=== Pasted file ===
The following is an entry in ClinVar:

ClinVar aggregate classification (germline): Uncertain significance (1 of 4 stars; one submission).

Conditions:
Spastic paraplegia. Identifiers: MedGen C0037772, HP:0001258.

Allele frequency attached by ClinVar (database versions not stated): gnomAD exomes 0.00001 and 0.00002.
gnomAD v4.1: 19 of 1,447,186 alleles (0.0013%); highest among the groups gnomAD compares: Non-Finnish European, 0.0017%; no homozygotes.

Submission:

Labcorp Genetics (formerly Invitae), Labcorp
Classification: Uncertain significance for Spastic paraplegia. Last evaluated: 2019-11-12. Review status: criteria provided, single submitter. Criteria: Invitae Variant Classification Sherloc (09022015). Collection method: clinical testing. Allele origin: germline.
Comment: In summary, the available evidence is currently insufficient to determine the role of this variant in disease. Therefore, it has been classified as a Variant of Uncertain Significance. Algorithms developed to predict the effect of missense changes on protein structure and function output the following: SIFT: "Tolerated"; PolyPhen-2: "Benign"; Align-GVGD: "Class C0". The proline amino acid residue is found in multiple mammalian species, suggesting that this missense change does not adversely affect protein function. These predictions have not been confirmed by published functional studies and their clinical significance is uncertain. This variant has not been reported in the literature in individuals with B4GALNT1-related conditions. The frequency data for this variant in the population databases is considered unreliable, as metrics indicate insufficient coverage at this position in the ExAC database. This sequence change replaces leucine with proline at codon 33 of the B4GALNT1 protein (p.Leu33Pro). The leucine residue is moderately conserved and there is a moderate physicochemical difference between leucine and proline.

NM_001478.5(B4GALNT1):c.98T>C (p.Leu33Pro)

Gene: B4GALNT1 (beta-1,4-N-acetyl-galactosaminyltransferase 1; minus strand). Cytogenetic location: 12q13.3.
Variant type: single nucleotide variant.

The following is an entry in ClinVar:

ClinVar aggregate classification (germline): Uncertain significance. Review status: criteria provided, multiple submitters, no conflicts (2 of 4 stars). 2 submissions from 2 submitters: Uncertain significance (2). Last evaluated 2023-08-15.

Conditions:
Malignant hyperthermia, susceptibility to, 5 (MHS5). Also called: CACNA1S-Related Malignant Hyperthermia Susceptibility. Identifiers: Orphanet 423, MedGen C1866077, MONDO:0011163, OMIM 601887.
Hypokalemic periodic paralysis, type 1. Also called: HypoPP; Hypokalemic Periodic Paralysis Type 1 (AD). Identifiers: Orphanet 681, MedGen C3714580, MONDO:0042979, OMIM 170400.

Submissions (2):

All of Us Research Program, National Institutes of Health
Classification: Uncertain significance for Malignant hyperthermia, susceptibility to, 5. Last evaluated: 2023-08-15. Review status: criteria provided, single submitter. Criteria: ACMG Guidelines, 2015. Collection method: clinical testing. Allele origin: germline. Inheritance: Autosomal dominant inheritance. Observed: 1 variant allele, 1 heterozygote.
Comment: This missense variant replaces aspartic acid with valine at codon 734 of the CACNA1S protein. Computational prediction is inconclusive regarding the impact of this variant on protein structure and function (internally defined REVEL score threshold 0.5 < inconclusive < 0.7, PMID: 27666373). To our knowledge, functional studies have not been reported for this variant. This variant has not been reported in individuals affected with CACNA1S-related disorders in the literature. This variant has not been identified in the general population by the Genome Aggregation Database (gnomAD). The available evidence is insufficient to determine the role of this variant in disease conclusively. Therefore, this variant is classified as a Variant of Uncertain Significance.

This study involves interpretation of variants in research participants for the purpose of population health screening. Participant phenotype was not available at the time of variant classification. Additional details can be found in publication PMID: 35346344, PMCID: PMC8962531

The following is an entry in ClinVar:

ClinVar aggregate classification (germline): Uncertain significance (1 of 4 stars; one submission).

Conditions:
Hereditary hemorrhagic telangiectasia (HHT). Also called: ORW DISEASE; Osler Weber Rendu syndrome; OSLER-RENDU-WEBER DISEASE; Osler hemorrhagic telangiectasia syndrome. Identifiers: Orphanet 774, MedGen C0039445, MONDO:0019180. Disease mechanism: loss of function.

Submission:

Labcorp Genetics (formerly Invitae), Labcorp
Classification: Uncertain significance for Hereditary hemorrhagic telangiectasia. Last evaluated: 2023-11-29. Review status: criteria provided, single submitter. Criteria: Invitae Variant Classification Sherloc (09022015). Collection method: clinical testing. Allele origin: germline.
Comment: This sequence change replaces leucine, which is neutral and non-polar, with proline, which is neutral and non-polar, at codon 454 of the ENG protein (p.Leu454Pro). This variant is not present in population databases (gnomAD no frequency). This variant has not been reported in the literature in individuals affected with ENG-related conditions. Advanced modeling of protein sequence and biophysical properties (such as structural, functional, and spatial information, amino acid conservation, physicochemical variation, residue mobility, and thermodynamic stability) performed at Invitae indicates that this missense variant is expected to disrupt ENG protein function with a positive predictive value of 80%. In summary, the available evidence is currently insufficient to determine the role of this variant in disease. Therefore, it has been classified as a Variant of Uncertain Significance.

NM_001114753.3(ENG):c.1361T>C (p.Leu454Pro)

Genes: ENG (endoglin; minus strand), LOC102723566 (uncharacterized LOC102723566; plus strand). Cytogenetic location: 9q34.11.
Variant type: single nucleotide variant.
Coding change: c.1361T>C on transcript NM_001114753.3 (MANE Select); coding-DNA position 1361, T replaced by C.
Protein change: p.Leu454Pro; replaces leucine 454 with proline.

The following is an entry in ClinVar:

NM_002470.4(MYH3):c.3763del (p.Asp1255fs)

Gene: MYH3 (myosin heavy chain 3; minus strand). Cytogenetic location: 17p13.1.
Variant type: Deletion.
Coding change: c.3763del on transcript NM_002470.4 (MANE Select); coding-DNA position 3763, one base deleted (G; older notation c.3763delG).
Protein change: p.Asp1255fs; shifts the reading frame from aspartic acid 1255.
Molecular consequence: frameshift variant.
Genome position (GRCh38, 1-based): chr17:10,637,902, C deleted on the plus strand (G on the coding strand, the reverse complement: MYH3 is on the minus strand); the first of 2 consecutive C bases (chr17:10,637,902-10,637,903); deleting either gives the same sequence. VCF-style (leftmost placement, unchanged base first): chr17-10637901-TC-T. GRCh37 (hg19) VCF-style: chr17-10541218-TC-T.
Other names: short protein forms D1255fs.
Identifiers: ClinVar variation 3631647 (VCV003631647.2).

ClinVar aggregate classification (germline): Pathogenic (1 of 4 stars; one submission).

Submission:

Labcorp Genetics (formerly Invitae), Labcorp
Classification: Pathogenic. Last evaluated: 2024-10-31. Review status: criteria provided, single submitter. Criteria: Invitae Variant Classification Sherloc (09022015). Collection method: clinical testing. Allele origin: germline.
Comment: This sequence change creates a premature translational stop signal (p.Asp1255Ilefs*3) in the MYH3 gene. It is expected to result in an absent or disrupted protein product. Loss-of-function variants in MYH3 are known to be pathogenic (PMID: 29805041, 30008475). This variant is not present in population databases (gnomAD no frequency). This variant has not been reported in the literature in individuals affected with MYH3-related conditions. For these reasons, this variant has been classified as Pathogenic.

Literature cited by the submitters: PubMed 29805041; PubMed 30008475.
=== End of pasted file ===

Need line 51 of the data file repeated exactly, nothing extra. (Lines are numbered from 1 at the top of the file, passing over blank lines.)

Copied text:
Comment: This sequence change creates a premature translational stop signal (p.Asp1255Ilefs*3) in the MYH3 gene. It is expected to result in an absent or disrupted protein product. Loss-of-function variants in MYH3 are known to be pathogenic (PMID: 29805041, 30008475). This variant is not present in population databases (gnomAD no frequency). This variant has not been reported in the literature in individuals affected with MYH3-related conditions. For these reasons, this variant has been classified as Pathogenic.